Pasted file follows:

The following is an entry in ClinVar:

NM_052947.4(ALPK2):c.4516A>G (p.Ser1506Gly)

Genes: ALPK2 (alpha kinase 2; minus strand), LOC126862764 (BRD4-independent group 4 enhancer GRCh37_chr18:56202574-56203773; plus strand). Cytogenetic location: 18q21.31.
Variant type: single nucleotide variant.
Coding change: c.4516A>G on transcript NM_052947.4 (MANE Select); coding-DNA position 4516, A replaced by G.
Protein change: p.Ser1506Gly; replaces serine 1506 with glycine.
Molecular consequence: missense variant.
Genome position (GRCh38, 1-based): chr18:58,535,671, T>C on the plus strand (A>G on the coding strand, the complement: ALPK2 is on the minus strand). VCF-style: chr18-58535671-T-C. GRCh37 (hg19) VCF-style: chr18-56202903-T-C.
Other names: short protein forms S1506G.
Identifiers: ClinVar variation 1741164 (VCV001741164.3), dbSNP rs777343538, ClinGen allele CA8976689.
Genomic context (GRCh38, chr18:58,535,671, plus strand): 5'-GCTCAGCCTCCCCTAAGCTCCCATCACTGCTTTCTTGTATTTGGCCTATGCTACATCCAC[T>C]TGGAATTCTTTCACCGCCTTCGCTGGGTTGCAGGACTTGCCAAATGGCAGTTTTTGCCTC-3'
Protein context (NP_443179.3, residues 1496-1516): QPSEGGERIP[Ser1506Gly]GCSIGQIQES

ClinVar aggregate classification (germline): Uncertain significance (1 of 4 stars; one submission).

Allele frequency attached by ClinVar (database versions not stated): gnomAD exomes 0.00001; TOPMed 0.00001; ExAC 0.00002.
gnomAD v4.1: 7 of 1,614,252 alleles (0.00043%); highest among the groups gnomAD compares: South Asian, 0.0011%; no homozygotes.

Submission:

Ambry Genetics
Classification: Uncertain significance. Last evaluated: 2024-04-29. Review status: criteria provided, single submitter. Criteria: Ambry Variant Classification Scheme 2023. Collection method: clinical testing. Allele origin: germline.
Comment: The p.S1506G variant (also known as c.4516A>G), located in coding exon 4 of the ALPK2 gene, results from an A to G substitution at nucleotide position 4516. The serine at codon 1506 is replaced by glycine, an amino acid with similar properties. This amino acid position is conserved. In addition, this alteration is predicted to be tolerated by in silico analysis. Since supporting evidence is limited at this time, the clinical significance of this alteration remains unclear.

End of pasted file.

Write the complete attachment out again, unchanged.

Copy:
The following is an entry in ClinVar:

NM_052947.4(ALPK2):c.4516A>G (p.Ser1506Gly)

Genes: ALPK2 (alpha kinase 2; minus strand), LOC126862764 (BRD4-independent group 4 enhancer GRCh37_chr18:56202574-56203773; plus strand). Cytogenetic location: 18q21.31.
Variant type: single nucleotide variant.
Coding change: c.4516A>G on transcript NM_052947.4 (MANE Select); coding-DNA position 4516, A replaced by G.
Protein change: p.Ser1506Gly; replaces serine 1506 with glycine.
Molecular consequence: missense variant.
Genome position (GRCh38, 1-based): chr18:58,535,671, T>C on the plus strand (A>G on the coding strand, the complement: ALPK2 is on the minus strand). VCF-style: chr18-58535671-T-C. GRCh37 (hg19) VCF-style: chr18-56202903-T-C.
Other names: short protein forms S1506G.
Identifiers: ClinVar variation 1741164 (VCV001741164.3), dbSNP rs777343538, ClinGen allele CA8976689.
Genomic context (GRCh38, chr18:58,535,671, plus strand): 5'-GCTCAGCCTCCCCTAAGCTCCCATCACTGCTTTCTTGTATTTGGCCTATGCTACATCCAC[T>C]TGGAATTCTTTCACCGCCTTCGCTGGGTTGCAGGACTTGCCAAATGGCAGTTTTTGCCTC-3'
Protein context (NP_443179.3, residues 1496-1516): QPSEGGERIP[Ser1506Gly]GCSIGQIQES

ClinVar aggregate classification (germline): Uncertain significance (1 of 4 stars; one submission).

Allele frequency attached by ClinVar (database versions not stated): gnomAD exomes 0.00001; TOPMed 0.00001; ExAC 0.00002.
gnomAD v4.1: 7 of 1,614,252 alleles (0.00043%); highest among the groups gnomAD compares: South Asian, 0.0011%; no homozygotes.

Submission:

Ambry Genetics
Classification: Uncertain significance. Last evaluated: 2024-04-29. Review status: criteria provided, single submitter. Criteria: Ambry Variant Classification Scheme 2023. Collection method: clinical testing. Allele origin: germline.
Comment: The p.S1506G variant (also known as c.4516A>G), located in coding exon 4 of the ALPK2 gene, results from an A to G substitution at nucleotide position 4516. The serine at codon 1506 is replaced by glycine, an amino acid with similar properties. This amino acid position is conserved. In addition, this alteration is predicted to be tolerated by in silico analysis. Since supporting evidence is limited at this time, the clinical significance of this alteration remains unclear.